by Special Correspondent Wendi Muse
“So, are the girls hot?”
This is the most common question I receive from American men when I explain that I have been living in Brazil. These men come from all walks of life, are of various racial, ethnic, and class backgrounds, and of varying levels of education, exposure to other countries, etc. Long story short, this question seems to be on the minds of many men. It is, for better or for worse, a universal curiosity.
But in my response, I quickly put things in perspective.
“Well, for one, Ugly travels. I see just as many unattractive people in Brazil as I do in the States, and equally as many beautiful people on both sides as well. But I can safely say that the majority of women in Brazil work really hard to be beautiful, more so than the majority of American women.”
There are usually follow-up questions about body types (butts being the primary focus, of course) and clothing styles (are the clothes all skimpy?) and I handle those accordingly. The preoccupation with appearance in Brazil-related questions is to be expected considering that one of the primary portrayals of Brazil in the United States relates to beach culture, scantily-clad women, and sex. But when one takes the time to consider the reasons behind the high standards of beauty in Brazil, it is obvious that there is more to being beautiful and participating in the process of achieving that than just a bikini wax or the perfect nails. Beauty in Brazil is a complex matter involving gender, race and, most certainly, class.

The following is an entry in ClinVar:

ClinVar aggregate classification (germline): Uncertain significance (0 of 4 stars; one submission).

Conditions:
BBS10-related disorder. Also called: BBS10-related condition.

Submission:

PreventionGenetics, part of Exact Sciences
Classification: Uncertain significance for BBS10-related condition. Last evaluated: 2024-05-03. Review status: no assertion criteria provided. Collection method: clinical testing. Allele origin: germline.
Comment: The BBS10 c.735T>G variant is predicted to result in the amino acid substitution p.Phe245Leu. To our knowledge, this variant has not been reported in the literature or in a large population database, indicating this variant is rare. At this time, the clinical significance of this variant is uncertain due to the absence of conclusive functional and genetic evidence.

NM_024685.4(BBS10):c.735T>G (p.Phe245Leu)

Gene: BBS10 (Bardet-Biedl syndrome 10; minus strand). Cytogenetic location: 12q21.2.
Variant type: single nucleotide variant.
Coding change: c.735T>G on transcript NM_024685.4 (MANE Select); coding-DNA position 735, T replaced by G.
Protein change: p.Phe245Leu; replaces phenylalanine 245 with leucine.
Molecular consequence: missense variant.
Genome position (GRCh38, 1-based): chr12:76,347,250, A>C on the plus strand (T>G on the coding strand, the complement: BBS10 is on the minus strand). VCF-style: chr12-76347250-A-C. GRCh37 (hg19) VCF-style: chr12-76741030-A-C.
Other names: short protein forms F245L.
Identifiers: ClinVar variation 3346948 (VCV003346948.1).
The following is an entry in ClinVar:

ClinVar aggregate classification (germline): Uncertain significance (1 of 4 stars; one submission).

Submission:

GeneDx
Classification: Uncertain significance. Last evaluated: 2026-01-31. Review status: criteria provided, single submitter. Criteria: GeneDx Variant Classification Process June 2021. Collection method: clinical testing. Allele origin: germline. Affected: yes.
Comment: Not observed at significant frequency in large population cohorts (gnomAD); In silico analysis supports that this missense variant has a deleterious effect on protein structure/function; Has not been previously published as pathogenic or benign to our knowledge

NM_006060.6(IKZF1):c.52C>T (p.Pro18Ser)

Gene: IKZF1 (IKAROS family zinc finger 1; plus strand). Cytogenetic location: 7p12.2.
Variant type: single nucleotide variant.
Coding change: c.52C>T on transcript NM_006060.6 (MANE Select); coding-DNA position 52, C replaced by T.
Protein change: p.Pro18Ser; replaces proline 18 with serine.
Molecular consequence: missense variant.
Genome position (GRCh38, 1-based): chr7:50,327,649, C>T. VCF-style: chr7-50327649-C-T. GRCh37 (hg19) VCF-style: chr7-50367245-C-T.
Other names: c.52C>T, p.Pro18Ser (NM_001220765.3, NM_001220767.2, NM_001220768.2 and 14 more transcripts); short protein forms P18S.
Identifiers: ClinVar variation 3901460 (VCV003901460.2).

In terms of statistics, Brazilian surgeons perform cosmetic plastic surgery at one of the highest volumes in the world. According to the Brazilian Society of Plastic Surgery, 1,157,540 cosmetic surgical procedures were performed in 2007, placing Brazil behind the United States in the volume of annual procedures (the U.S. ranks number one with 1.8 million, a number that does not include reconstructive surgery or non-invasive procedures like botox injections). For 2008, the Brazilian beauty industry (and this number only accounts for formal sectors) recorded $21.7 billion reais (about $11.8 billion USD) and a 10.6% growth in revenue since 2007. Articles upon articles remark at the growth of the beauty industry despite the pending doom of the global economic crisis. Coincidence? I think not.
In the upcoming weeks, this 3-part article on beauty in Brazil will continue with analysis based on race, class, gender, and media. Be sure to stay posted for more!
*Bela (yes, just one L, aka that is not a spelling mistake) means “beautiful” in Portuguese
**Pictured: Brazilian model Adriana Lima
***For statistical citations, please see the following: